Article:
August 28, 2010


Want some free, awesome wallpapers? If you do, you'll like this entry. If you don't you can go away.  If your display is 1440x900, get the 1680x1050 one, it's the same aspect ratio.  If you don't know what your resolution is, it's most likely 1280x1024.

If you've seen another picture of mine that you would like as a wall paper, let me know.

August 26, 2010

How to Make 3D Pictures

Note: you may want to go find some of those red/blue 3D glasses.
The first thing I should explain is how 3D pictures work. Our brain perceives depth because it sees things from two slightly different angles. Our eyes will center on whatever we're looking at. If it's closer our eyes have to aim towards each other slightly more than when we're looking at something far away.  Our brain can tell how much our eyes are crossing and then determine how close something is. Normal pictures only give our brain one viewpoint. Sure, we're looking at it with two eyes but the only distance information that our brain is getting is how far away the screen or print of the picture is. This can be used to create some pretty cool scale illusions if done properly, but that's another blog entry in itself. Back to 3D.   You can observe this by looking at your finger and slowly moving it towards your nose.  Things in the background will become less and less aligned the closer your finger gets.  They will also get blurry but that's because of the lenses in your eyes.
This next paragraph is kinda boring, skip past it if you don't care about tech stuff.
There are a few different ways to get two dimensional screens to send different pictures to each eye.  If you go to a movie theater it will be one of two methods.  If the glasses are cheap looking and have no way of having electronics in them it's by polarization.  If you don't know what polarization is then the next part wont make much sense.  Each perspective is from a different projector.  One projector will have a vertical polarizer over the lens and the other will have a horizontal filter.  The glasses will have one lens vertically polarized and the other horizontally polarized so that each eye only sees the image from one of the projectors.  The next method which is coming into use is active shutter glasses.  These only need one projector.  Every other frame is from the same perspective.  The computer controlling all of it sends out a radio signal to the glasses which electrically darkens one of the lenses every other frame.  This way each eye is only seeing from one perspective.  The older, simpler but lower quality method is to use colored filters.  This is the method that I use since I don't have a fancy projector system or an expensive 3D monitor.  The right eye sees only the blue/green part of the image and the left sees only the red.  The final image only has red and blue edges on things because when the colors are added together they recombine into the original color.  Another method is quickly alternating between the two perspectives.  As far as I know this only woks for still frame stuff.  If I get around to it I'll add one of these to this entry.  There is also the method that has been used on baseball cards and then there are holographic images made with lasers but I don't feel like talking about those now so go look them up on wikipedia if you care.

Now the process of how to actually do it.heh, do it.First you'll need to take some pictures.  Since you need a perspective for each eye you need to take two pictures of your subject.  You'll have to do some experimentation to get it right but here are some basics.  If your subject is something normal sized like a car, person or trees then only take the pictures 6 inches apart at most.  If it's small then less than an inch will do.  If it's big you can go anywhere from 10 feet to 150 feet for anything from buildings to mountains.  Here's an example of two pictures that we're going to use:

Since these are of something small and close I only moved the distance of one key between the shots.  The following steps are in photoshop.  If you don't have it you should be able to figure out what's going on and apply it to a different program.  For people who don't use image editing software much, you can't do this in MS paint, I'm pretty sure you can't do it in picasa either.  There are probably some free programs somewhere out on the internet that can do similar enough things.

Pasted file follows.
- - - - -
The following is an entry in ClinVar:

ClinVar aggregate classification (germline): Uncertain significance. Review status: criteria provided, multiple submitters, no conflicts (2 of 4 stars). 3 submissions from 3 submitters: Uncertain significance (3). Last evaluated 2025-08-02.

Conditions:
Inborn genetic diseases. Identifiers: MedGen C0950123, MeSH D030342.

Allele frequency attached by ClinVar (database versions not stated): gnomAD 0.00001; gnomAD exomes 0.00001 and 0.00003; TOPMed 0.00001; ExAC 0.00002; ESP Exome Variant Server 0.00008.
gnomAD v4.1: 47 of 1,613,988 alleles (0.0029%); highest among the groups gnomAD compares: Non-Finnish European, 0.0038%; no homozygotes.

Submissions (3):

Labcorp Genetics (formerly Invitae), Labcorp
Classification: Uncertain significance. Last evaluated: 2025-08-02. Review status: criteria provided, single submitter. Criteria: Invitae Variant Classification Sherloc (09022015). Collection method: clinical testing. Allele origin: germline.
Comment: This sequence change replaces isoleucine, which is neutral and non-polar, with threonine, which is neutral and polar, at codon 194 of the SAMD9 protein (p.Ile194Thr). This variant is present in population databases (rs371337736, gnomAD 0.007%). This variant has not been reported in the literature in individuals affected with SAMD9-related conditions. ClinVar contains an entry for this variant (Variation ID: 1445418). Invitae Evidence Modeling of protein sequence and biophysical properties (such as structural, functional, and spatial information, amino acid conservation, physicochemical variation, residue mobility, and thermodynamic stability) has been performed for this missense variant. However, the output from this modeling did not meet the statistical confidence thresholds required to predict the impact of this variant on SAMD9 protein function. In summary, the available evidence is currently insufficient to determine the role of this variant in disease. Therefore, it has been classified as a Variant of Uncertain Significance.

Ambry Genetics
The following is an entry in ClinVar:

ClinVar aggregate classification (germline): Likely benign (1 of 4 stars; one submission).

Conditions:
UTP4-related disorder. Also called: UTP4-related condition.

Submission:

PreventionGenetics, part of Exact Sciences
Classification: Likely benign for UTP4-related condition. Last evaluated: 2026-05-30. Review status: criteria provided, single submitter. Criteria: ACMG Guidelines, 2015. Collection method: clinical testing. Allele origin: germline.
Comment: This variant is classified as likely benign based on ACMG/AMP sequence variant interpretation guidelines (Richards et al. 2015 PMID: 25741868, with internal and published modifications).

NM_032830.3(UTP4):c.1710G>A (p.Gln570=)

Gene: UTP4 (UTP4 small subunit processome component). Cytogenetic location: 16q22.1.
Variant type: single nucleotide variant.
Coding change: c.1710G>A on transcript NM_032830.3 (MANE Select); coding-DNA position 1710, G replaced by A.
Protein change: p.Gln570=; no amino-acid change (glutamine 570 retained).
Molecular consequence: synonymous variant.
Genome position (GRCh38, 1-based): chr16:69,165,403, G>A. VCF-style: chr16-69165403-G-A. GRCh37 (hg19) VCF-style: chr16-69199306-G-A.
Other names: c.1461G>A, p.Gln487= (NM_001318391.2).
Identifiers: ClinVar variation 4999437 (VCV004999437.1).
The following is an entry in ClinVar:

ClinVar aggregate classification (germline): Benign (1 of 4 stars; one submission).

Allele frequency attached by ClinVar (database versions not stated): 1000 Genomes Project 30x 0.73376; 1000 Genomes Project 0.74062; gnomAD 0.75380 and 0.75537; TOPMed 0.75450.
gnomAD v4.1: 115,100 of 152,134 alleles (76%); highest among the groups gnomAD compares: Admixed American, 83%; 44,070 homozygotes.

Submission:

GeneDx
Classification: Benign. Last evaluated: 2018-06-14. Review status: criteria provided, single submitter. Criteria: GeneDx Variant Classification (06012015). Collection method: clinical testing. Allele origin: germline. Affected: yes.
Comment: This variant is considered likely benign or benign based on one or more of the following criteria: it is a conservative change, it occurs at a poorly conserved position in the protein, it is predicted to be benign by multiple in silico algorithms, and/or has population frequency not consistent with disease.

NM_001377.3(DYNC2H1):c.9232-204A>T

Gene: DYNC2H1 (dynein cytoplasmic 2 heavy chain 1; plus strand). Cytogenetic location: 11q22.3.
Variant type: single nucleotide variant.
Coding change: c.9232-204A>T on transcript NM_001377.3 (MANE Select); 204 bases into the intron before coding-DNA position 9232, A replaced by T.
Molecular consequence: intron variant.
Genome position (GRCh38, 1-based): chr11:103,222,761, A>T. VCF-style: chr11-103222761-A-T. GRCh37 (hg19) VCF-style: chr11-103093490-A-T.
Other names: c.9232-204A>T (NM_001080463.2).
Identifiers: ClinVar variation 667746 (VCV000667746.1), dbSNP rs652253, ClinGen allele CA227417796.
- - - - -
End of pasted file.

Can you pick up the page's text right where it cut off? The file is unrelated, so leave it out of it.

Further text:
-In photoshop open both of the files.  They will open in two different windows.
-Move the picture of the right perspective onto the picture of the left perspective.
-You should have two layers, Layer 1 and Background.
-With layer 1 selected click on the "Create new filter or adjustment layer" on the bottom of the layers section and select "levels."
-Select the Red channel and under output level move the slider on the right all the way to the left and hit OK.  If you put the left perspective on top of the right perspective, don't worry.  Just remember Right Red Remove.
-Select layer 1 and the levels layer you just created (using shift) and right click and select merge.
-Select Background and create another levels layer.
-This time move the output levels slider all the way to the left for the blue and the green channels and hit OK.
-Nothing on the screen has changed, don't worry.  Select "Levels 1" layer and on the the drop down menu above it that currently says "Normal" select "Linear Dodge (add)"
-Now move the top layer around until things near the front of the picture are aligned.  If you used my sample pictures it should look something like this.
-You should be able to put on your 3D glasses and see a 3D picture now.
-Now crop it and make sure you do "Save As" so that you don't replace on of the original files.Unless you don't care about the original, in which case just hit "Save" 
Photoshop usually defaults to a .psd file format, you'll want to change that to .jpg or .bmp if you want to look at your pictures or share them with others.
When you're taking the pictures, make sure you only move side to side and don't change the zoom.  If you are closer or higher it won't turn out as well.  If you're confident you took good pictures and it still isn't working, try changing what point is aligned on the screen.  Usually something about 1/3 of the way deep into the picture works fairly well.  If your pictures were taken really close together lining them up will be really easy but the picture won't pop out of the screen much.  If the pictures were too far apart it may not appear to pop out of the screen at all since your eyes don't realize that they're looking at the same thing from two different angles.
The previous example was of something pretty small and as I mentioned the camera was only moved about an inch.  In this picture I moved the camera probably closer to a foot between the pictures.
This next picture is of a construction site and they were taken from closer to 10 feet apart.